Paul: And the shortlist is 25 but we only get to fund 10. And we are a big conglomerate so there’s 50 startups that doesn’t get funded man. And like feel free man, invite all the people listening to this podcast to come and even try to invest in this because they’re already vetted, we’ve sorted them out. 25 out of 600.
Paul: I think the numbers isn’t bad man I think if you’re applying to Harvard or Yale. Then that’s a better number
Derek: So, you’re seeing an explosion in people attending these hackathons.
Derek: And events. How does that correlate in terms of the transition into actual startups and maybe proportionally what are you seeing in terms of success for startups?
Paul: Yeah. So, a startup by definition is you want to do a business that’s never been instantiated in the universe ever.
Paul: So yeah, meaning that’s a startup, right? I mean, no one knew that an Uber would work like if you tell people I run a transportation business without owning a single car. People will think you’re nuts, right? But that’s what Uber does. Or I’m gonna sell room nights without ever owning a single hotel. That’s what AirBnB does. So, that’s the nature of startups. So, normally a startup has two co-founders. You have a business co-founder and then non-technical co-founder. The one who has the idea, the one who has seen the pain points and is able to create a model in his mind and say this is a pain point I really like to solve, right? And this is I’m gonna incorporate and then once they’ve laid down the idea they need someone to program that right in to software. That’s when you bring in the technical cofounders. So, here’s the thing. There’s ecosystem where they do a lot of pitches like weekends, like LSM, the artifact is a PowerPoint or a pitch.
But here in a hackathon the artifact is a prototype in an app which is what you need because in the end you can pitch all you want and then all you’ll have is you have is a hard disk full of PowerPoint or keynote presentations. But here you actually see a prototype or an app solving a specific problem. So, you combine it together.
Derek: And you said there is explosion in startups or startup communities and when you said you had 600 applicants yeah, in terms of.
Paul: Yeah, yeah, that means it’s just an ongoing thing, we’re having more pitching events, we’re having more incubator accelerator happenings. We have, we now have banks like Union Bank having regular yearly like they’ll have a hackathon in Luzon, Visayas and Mindanao, different parts of our country. So, that’s never happened before. Normally the ones who supported this before were Telcos. But now, more and more I’m getting calls from nonprofits. They wanna do Hackathon for the advocacies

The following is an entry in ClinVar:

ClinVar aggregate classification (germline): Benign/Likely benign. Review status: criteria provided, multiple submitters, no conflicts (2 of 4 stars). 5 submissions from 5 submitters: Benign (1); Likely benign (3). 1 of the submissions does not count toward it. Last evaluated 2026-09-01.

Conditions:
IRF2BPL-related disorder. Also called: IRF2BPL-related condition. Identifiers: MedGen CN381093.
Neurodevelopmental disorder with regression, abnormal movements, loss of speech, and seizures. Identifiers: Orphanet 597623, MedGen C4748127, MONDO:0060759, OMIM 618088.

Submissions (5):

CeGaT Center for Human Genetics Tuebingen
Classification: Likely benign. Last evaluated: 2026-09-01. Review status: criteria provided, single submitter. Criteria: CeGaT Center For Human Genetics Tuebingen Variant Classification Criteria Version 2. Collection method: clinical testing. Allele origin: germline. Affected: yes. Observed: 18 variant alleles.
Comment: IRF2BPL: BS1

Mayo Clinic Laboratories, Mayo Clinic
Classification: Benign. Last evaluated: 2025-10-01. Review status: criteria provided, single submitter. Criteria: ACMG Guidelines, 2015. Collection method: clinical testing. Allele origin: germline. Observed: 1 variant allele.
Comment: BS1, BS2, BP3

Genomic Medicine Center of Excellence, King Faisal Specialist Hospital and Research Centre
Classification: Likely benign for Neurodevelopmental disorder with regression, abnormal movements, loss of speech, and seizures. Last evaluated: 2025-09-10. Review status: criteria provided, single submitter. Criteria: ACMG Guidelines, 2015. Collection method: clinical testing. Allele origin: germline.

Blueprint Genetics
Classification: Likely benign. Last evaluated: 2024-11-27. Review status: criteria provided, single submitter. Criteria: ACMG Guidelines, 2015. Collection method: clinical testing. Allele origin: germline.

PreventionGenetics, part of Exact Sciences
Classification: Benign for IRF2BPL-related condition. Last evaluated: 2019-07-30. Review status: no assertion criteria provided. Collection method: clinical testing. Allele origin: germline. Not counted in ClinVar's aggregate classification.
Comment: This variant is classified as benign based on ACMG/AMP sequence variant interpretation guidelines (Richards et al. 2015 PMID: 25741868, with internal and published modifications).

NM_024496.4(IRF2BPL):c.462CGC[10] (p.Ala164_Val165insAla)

Derek: Because it’s a different theme you’re tackling.
Derek: What is the theme at this Hackathon here today?
Paul: So, normally at Angel Hack we don’t have a theme. It’s very developer-centric, we want the developers to show off what’s good but what we want is for the prototype or the app to be fundable because at the end they have to pitch at the Accelerator program in the US, right? So, it has to be awesome meaning it’s an awesome idea solving a problem that the developer thinks is something that should be solved. But it should be fundable. So that’s, that’s it. We have some we have some themes like maybe solve traffic in the Philippines, connectivity, tourism. You know, just a guide but we don’t normally give them a theme but other Hackathons. I’ve been in other Hackathons It’s about climate change, customer experience, women empowerment and all this very specific, disaster management. And there’s a very specific theme but for Angel Hack, we normally don’t have a theme except for the developers to show off how good they are in coding.
Derek: Nice and in terms of your experience you have three close experience of the quality and technical prowess of the people here. How do you think they compare to well we’re sitting in Manila today how do they compare to people sitting in the Davao and how do they compare to people sitting in Silicon Valley or New York Hackathons for example both in terms of you know sort of technical maturity, and technical understanding?
Paul: I think Silicon Valley is a step. You know, maybe they’re a step ahead in terms of they have a clear proximity to the technologies that are being developed. So, you can look at this as a time machine where in whatever happens in Silicon Valley we’ll probably understand it, get it, maybe one to two years later. But in terms of embracing that technology by the time that technology hits the Philippines or the forums like maybe Stack Overflow where you can ask all these questions will be already developed, right? So, the Filipinos will be able to have better resources.
Derek: It’s very quick to catch up, huh. Previously with all the education systems you would use to have to go to Harvard and they hold all information but now anywhere in the world a 10-year-old with a laptop start coding.
Paul: Yeah. And kudos to those we mentioned, Harvard, MIT, Berkley, you know. They have a program called edX where all the technology, all the lessons or that’s the SD case they post it online anyway so. So, it’s a very egalitarian way of spreading information and we’re beneficiaries to it. I’ve never had a complaint for the last five six years of people who go to the U.S. and they say you know what we really don’t understand this technology. So esoteric only Americans or Europeans can understand it. I’ve never had that complaint. It’s always like this is new technology. It will take time for me to understand it. But you know in the end they’ll figure it out. Right. So, and it’s maybe later by a year or two but we’ll get there.
Derek: Thank you Paul. It’s fantastic.
Paul: Thanks, Derek
Hope you enjoyed that. That was a fantastic chat with Paul Pajo and he is really super clued up on the tech scene and super connected. So, if you do want to reach out to Paul Pajo you have his contact details in the show notes that is at outsourceaccelerator.com/podcast/episode32.
And if you have any questions for us please just reach out to us direct e-mail us at email@example.com